Oil nation’s efforts to re-balance the market via a deal on production cuts have worked, industry experts said, adding that extending the agreement is the right move.
Some countries will be jockeying for more favourable output quotas, but those with the most “clout” support an extension, said Alex Kemp, professor of petroleum economics at Aberdeen University.
Paul de Leeuw, director of the Oil and Gas Institute at Robert Gordon University, said Saudi Arabia, in particular, needed a higher crude price due to the Kingdom’s IPO plans for energy giant Saudi Aramco.
They were speaking ahead of tomorrow’s meeting of Opec members, which was called to decide whether to stretch the output deal to the end of 2017 and possibly beyond.
At the end of November, Opec members agreed to lower production by 1.2million barrels of oil per day for an initial six months starting January 1. Non-Opec states also said they would slash output by 600,000 barrels, with Russia contributing half of the sum.
The agreement boosted Brent crude from $46.38 per barrel on November 29 to $53.94 on December 1. The benchmark reached a high of $57.10 for 2017 on January 6 and was hovering around $53 at the end of last week.
When the deal was announced, there were fears that the states involved would not stick to their individual quotas.
But those concerns appear to have been calmed. Prof Kemp said: “The cuts have taken place in the first six months, that’s the first point. They might not have stuck to their quotas 100%, but there has been a major reduction, particularly by Saudi Arabia.”
Prof de Leeuw said: “The cuts are working; we were at $45 per barrel in November. That’s the backdrop to this week’s meeting.
“Compliance numbers vary depending on who you ask, but the consensus seems to be around 90%, which is not bad if you look at the history of Opec.”
Prof de Leeuw also pointed to last week’s update from the International Energy Agency, which said a re-balancing of the market had essentially been achieved, in the short term, at least.
Traders might have hoped to see slightly higher prices, possibly creeping above the $60 mark, but US shale has had a dampening effect.
Prof Kemp said. “In the US, onshore activity, particularly shale, has increased significantly and more wells are being drilled. Production of shale has come up.”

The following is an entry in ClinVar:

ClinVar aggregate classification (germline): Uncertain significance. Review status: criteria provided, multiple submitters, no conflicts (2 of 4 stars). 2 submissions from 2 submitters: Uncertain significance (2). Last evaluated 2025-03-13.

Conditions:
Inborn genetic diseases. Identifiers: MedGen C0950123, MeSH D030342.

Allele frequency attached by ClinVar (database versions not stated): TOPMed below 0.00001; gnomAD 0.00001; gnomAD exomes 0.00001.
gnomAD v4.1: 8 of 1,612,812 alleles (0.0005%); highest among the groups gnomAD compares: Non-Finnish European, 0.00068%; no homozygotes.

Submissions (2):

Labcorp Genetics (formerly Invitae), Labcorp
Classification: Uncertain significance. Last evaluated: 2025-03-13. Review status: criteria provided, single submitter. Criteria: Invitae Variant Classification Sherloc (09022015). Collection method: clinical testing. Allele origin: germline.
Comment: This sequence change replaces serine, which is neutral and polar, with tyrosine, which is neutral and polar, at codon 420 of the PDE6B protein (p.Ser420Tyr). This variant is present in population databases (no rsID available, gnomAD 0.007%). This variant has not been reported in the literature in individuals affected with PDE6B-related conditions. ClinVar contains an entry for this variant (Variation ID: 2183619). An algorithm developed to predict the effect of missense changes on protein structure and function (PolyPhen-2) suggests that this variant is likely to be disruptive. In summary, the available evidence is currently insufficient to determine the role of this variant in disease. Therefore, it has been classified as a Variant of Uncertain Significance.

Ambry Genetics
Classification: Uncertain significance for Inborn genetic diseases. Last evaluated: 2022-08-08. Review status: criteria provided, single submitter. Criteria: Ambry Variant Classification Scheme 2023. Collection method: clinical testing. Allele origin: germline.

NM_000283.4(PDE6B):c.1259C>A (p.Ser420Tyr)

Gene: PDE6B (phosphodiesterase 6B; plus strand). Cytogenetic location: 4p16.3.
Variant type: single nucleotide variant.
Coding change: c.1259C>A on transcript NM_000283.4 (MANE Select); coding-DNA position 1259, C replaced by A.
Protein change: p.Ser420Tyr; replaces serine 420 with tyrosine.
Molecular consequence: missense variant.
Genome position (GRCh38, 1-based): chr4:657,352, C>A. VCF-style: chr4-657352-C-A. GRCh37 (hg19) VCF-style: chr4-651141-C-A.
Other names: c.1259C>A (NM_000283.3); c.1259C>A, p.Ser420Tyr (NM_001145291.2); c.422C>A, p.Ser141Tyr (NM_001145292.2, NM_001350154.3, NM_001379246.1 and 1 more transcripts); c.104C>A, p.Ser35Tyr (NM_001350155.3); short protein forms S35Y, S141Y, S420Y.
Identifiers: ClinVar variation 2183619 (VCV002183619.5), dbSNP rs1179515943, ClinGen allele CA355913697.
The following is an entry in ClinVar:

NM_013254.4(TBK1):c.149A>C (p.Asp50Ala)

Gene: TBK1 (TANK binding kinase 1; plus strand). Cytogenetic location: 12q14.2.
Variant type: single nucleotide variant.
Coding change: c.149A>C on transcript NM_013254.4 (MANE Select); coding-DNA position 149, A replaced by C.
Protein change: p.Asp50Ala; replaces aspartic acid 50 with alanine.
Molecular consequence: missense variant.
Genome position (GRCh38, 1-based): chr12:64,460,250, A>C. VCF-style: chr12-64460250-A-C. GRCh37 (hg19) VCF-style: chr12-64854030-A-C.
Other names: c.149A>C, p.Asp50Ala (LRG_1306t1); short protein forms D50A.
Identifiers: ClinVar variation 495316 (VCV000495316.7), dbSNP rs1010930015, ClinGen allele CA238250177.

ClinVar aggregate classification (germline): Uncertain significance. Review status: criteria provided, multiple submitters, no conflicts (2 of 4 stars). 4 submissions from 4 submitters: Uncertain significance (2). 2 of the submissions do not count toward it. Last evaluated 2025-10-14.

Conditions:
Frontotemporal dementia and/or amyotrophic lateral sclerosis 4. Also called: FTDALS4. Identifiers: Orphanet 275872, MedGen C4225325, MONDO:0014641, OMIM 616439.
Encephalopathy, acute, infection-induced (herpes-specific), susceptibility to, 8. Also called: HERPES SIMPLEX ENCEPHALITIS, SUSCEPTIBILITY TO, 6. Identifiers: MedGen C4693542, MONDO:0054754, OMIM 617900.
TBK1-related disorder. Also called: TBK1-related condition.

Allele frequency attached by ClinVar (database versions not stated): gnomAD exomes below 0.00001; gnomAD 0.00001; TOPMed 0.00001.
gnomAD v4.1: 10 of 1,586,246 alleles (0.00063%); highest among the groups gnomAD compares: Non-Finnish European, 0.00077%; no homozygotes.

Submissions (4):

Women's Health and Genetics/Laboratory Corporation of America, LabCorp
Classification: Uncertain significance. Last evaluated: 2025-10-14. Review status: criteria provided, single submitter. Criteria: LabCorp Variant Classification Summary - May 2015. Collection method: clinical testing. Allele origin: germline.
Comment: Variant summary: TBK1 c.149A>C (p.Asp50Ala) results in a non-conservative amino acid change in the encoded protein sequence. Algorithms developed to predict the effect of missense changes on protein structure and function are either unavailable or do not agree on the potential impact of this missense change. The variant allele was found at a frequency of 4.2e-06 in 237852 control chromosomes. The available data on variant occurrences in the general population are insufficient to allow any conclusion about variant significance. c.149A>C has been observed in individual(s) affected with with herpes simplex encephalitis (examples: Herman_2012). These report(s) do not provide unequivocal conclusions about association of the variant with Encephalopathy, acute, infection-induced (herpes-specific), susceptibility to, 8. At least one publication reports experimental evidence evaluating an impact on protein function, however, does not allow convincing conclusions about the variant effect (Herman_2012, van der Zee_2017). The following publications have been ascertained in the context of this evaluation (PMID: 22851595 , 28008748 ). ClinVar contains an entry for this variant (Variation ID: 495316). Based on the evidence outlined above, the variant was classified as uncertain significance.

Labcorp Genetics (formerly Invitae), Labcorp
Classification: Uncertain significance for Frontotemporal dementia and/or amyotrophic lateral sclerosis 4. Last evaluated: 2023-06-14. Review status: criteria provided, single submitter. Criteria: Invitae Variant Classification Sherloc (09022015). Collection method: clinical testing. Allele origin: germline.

Prof Kemp also said world oil stock levels continued to be high.
So although the cuts have had a positive effect, prolonging the agreement remains the only sensible outcome from this week’s meeting.
Noises coming from the likes of Saudi Arabia and Russia ahead of the talks suggest an extension is a foregone conclusion.
Prof Kemp said: “For the price to hold up and maybe increase a bit, then Opec really has to renew its commitment to production cuts for a further period of at least six months.
“Without that agreement, the price would go down a bit.”
Prof de Leeuw said: “The Most sensible outcome is to help the market balance and extend the cuts. That’s the right thing to do.
“That would keep the oil price within the $50-$60 range we have seen over the last couple of months.”
Asked whether having to extend the cuts would be problematic for some nations, Prof de Leeuw said: “For some countries, sticking to the quotas is not difficult.
“There is a big challenge for Saudi Arabia, because they’re about to have an IPO for Saudi Aramco, so they need a high oil price.
“But in other countries the quotas might be harder to stick to.”
Prof Kemp said: “I expect there will be an agreement but behind the scenes there will be jockeying for individual country quotas, because most members are in need of revenues and will be thinking about their production capacity.
“But I think those with the most clout are in favour of extending the cuts for at least six months if we’re going to have a higher price.”